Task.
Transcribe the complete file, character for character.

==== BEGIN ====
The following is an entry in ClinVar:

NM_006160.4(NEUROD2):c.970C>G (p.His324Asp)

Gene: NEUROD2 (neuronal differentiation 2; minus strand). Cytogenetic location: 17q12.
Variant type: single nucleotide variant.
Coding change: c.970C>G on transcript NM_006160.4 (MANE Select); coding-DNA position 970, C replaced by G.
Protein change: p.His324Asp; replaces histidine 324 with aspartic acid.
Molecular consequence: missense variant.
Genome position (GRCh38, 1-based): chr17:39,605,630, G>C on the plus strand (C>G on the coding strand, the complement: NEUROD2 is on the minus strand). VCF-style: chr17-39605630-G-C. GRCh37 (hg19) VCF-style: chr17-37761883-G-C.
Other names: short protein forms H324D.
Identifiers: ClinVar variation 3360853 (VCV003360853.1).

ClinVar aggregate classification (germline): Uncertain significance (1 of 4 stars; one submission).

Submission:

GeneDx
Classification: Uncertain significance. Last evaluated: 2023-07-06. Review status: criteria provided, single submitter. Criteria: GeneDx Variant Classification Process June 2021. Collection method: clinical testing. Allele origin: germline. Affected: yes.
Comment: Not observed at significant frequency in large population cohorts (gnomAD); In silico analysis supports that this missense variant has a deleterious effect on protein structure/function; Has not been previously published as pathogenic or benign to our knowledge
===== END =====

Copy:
The following is an entry in ClinVar:

NM_006160.4(NEUROD2):c.970C>G (p.His324Asp)

Gene: NEUROD2 (neuronal differentiation 2; minus strand). Cytogenetic location: 17q12.
Variant type: single nucleotide variant.
Coding change: c.970C>G on transcript NM_006160.4 (MANE Select); coding-DNA position 970, C replaced by G.
Protein change: p.His324Asp; replaces histidine 324 with aspartic acid.
Molecular consequence: missense variant.
Genome position (GRCh38, 1-based): chr17:39,605,630, G>C on the plus strand (C>G on the coding strand, the complement: NEUROD2 is on the minus strand). VCF-style: chr17-39605630-G-C. GRCh37 (hg19) VCF-style: chr17-37761883-G-C.
Other names: short protein forms H324D.
Identifiers: ClinVar variation 3360853 (VCV003360853.1).

ClinVar aggregate classification (germline): Uncertain significance (1 of 4 stars; one submission).

Submission:

GeneDx
Classification: Uncertain significance. Last evaluated: 2023-07-06. Review status: criteria provided, single submitter. Criteria: GeneDx Variant Classification Process June 2021. Collection method: clinical testing. Allele origin: germline. Affected: yes.
Comment: Not observed at significant frequency in large population cohorts (gnomAD); In silico analysis supports that this missense variant has a deleterious effect on protein structure/function; Has not been previously published as pathogenic or benign to our knowledge